Chapter 4: Changing or revoking a will

A will remains in force until the will-maker formally changes or revokes it. The fact that the will-maker's circumstances have changed does not mean that the will changes. The only exception is when a person marries or divorces.

Once a will has been signed, there can be no alteration by crossing out or writing in new clauses. Changes to the document will have no effect. However, you can correct the text of the will before signing it. If this is done, both the will-maker and the witnesses must sign or initial in the margin or near the alteration. If this is not done, the court will assume the alteration was made after the signing of the will and the alteration will not be effective.


Sometimes it is necessary to update a will. This can be done by adding a codicil to the will, although it is often simpler to make a new will altogether. A codicil is an addition to an earlier will in a separate document. A codicil has to meet the same formal requirements as a will.

It is very important that a codicil does not contain a clause cancelling or revoking previous wills or testamentary dispositions, otherwise it may cancel the will it was meant to update.

Revoking or cancelling a will

Section 11 of the Succession Act 2006 (NSW) sets out an exhaustive and expanded list of the means by which a will or part of it may be revoked.

Those are:

  • if the revocation (by will or otherwise) is authorised by a order under section 16 or section 18
  • by marriage to the extent set out in section 12
  • divorce or annulment of the marriage but only to the extent set out in section 13
  • making a new will
  • by some writing declaring an intention to revoke the will, executed in accordance with section 6,
  • by the will-maker or someone in his or her presence and at his or her direction, burning, tearing or otherwise destroying the will with the intention of revoking it
  • by the will-maker or by some person in his or her presence and at his or her direction, writing on the will or dealing with the will in such a manner that the court is satisfied from the state of the will that the will-maker intended to revoke it.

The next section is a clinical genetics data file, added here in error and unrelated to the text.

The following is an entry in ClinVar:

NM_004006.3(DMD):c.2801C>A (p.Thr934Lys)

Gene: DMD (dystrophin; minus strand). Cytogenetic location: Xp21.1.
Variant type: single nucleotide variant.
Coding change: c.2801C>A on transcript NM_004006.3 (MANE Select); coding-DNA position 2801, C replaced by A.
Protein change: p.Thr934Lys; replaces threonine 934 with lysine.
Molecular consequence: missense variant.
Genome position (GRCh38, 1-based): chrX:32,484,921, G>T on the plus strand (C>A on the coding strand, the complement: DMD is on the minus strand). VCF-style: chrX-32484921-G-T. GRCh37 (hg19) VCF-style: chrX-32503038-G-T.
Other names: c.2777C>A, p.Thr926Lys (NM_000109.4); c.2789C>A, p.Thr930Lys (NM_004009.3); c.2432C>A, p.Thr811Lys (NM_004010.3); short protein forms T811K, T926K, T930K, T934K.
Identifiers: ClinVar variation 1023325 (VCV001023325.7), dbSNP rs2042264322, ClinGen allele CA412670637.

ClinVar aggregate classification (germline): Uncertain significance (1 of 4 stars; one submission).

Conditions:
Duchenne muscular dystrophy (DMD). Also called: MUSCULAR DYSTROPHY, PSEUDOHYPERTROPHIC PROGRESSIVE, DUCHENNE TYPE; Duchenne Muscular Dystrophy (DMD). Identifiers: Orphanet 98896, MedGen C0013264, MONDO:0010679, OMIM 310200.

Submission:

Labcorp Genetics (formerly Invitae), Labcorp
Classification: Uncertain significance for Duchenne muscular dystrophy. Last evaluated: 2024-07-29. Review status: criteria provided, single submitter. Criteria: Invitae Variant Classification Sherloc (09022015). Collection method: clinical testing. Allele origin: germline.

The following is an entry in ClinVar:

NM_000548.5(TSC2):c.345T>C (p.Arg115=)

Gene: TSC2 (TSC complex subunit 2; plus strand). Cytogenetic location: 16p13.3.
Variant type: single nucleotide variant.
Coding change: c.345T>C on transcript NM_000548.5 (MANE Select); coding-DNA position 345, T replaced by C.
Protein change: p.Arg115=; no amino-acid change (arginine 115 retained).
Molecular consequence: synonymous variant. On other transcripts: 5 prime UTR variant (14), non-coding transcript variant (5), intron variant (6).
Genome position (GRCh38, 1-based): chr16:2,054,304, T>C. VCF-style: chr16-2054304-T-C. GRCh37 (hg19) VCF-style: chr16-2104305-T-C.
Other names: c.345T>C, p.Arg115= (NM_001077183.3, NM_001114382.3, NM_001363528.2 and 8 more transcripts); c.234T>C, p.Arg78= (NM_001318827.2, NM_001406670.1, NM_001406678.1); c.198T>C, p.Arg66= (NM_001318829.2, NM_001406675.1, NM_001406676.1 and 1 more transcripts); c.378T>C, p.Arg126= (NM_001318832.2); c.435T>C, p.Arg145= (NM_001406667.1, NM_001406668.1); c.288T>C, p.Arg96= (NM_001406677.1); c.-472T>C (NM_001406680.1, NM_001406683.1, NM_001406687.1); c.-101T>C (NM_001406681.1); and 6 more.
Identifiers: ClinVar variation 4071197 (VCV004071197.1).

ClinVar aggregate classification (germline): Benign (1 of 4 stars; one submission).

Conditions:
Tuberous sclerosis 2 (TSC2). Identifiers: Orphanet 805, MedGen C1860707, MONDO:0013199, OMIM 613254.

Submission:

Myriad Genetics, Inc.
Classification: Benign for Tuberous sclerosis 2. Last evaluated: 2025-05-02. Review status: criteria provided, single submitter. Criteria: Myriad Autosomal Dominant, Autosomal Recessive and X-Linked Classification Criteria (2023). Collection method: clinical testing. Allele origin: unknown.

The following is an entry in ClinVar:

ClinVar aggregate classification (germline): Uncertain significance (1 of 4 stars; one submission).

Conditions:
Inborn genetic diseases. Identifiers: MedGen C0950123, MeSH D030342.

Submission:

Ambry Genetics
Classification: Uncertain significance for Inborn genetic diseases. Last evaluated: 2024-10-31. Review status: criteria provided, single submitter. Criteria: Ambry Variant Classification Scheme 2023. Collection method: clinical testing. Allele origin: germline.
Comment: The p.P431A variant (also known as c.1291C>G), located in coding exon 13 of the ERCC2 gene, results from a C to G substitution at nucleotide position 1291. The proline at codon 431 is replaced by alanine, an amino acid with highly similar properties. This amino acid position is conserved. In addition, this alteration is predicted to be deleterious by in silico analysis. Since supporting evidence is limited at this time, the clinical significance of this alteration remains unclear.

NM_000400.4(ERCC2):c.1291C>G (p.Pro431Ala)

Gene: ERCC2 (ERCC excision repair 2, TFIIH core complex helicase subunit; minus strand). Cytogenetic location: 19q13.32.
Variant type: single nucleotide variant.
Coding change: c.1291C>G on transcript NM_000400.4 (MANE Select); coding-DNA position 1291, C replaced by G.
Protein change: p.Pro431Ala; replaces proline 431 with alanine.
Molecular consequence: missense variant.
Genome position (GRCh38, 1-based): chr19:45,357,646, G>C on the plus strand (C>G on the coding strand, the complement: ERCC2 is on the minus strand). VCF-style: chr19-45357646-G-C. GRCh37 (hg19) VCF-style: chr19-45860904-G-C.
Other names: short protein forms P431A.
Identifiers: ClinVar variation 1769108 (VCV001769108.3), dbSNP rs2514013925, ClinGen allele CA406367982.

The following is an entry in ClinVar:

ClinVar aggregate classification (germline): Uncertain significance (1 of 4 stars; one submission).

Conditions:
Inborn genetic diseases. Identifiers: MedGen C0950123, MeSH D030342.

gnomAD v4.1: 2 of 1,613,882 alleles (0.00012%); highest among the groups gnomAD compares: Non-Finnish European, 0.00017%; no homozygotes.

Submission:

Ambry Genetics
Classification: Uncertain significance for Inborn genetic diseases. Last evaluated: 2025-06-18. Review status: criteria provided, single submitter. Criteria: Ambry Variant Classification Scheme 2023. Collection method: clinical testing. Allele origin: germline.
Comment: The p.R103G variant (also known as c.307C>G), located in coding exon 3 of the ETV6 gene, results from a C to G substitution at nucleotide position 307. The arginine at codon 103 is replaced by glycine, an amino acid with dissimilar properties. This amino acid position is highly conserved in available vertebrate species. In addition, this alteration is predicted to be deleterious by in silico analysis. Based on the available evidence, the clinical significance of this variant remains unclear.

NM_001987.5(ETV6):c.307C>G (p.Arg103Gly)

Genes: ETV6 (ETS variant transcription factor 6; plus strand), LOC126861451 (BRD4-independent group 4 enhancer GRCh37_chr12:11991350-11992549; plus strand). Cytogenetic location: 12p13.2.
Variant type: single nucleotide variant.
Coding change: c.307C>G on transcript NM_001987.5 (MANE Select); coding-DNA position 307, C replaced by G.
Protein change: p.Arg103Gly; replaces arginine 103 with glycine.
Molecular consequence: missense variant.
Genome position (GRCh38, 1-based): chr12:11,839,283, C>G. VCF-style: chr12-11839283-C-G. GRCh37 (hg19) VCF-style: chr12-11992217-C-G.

Revoking by marriage

A will is automatically revoked when the will-maker marries, unless the will was made in contemplation (anticipation) of marriage, whether a particular marriage or marriage in general (section 12).

There are new exceptions if you are married at your death to the person you have made a disposition to under your will.

If you are making a will in anticipation of marriage, you should consult a lawyer.

If you marry after making a will that was not made in anticipation of the marriage, you should make a new will, even if you want it to be the same as the old one.

Revoking by divorce

A divorce will not revoke the whole will. It will revoke:

  • any gift to your former spouse
  • the appointment of your former spouse as an executor, trustee or guardian (Succession Act, section 13) unless you express a contrary intention in your will.

A divorced person should make a new will rather than relying on the partial revocation provisions.

For further information see Contesting a will.


Useful links

  • Legal Aid NSW - After someone dies has information about who ​​to notify after someone dies, funerals, the will, dealing with the estate, after probate or administration, distributing the estate, and family provision claims, as well as flowcharts, forms and frequently asked questions.
  • The Australian Death Notification Service is a collaboration of the Births, Deaths and Marriages registries across Australia. It aims to let people notify government and non-government agencies, organisations and institutions that someone has died, just the once.